I am the song leader in my church. I am not very proficient as a musician or a choral director. I pray that, someday soon, God will send someone more capable, to take this ministry from me. But for the time being it is my responsibility to select the music and lead the congregation in the singing every week.

I take that responsibility seriously. The hymns and songs that I select must be doctrinally sound, they must be appropriate for worship with a God-centered worldview, and, withing those parameters, I try to select music that will reinforce and, support the text and subject of my pastor’s messages.

Some of us have been singing the hymns for years; the words roll off our lips but the messages often don't engage our minds or penetrate our hearts. With the apostle Paul, I want the congregation to "sing with understanding."

So for the past couple years, it has been my practice to select one hymn each week, research it, and then highlight it with a short introductory commentary so that the congregation will be more informed regarding the origin, the author's testimony, or the doctrinal significance of the hymns we sing.

It is my intention here with this blog, to archive these hymn commentaries for my reference and to make them freely available to other church song leaders. For ease of reference, all the hymn commentaries in this blog will be titled IN ALL CAPITAL LETTERS. Other posts (which will be music ministry related opinion pieces) will be printed in lower case letters.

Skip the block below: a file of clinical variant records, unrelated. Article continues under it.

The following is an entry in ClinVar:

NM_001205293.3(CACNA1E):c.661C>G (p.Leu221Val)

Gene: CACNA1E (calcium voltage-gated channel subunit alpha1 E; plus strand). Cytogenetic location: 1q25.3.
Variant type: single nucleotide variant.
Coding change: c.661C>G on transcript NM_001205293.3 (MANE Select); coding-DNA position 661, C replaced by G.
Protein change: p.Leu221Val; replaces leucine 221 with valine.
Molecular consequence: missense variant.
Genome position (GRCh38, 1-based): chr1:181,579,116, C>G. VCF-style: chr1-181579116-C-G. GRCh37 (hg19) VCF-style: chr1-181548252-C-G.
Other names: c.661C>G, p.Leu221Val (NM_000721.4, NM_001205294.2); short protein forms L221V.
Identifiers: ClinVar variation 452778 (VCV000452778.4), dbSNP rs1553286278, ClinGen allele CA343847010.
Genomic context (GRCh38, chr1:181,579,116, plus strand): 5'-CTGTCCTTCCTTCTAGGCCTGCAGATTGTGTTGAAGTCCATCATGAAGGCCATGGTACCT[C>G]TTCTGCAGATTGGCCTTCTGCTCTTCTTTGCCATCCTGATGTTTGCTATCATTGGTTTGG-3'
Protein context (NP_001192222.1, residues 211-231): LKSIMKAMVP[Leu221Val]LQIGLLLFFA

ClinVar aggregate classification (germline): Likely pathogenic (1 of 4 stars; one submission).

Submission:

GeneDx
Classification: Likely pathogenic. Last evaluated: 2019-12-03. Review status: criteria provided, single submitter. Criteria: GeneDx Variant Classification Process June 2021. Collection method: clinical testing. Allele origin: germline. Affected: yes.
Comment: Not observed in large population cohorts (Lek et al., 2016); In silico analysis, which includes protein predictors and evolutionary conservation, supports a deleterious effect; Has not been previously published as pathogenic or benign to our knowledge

I know that some of the comments contain traces of my unique style, but please feel free to adapt them and use the content any way you can for the edification of your congregation and to the glory of God.

All I ask is that you leave a little comment should you find something helpful.

Ralph M. Petersen

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Sunday, July 16, 2017


The reformation was responsible for many Christians fleeing Europe to relocate where they could exercise their faith without persecution.  And the result was the spreading of the Gospel throughout the world.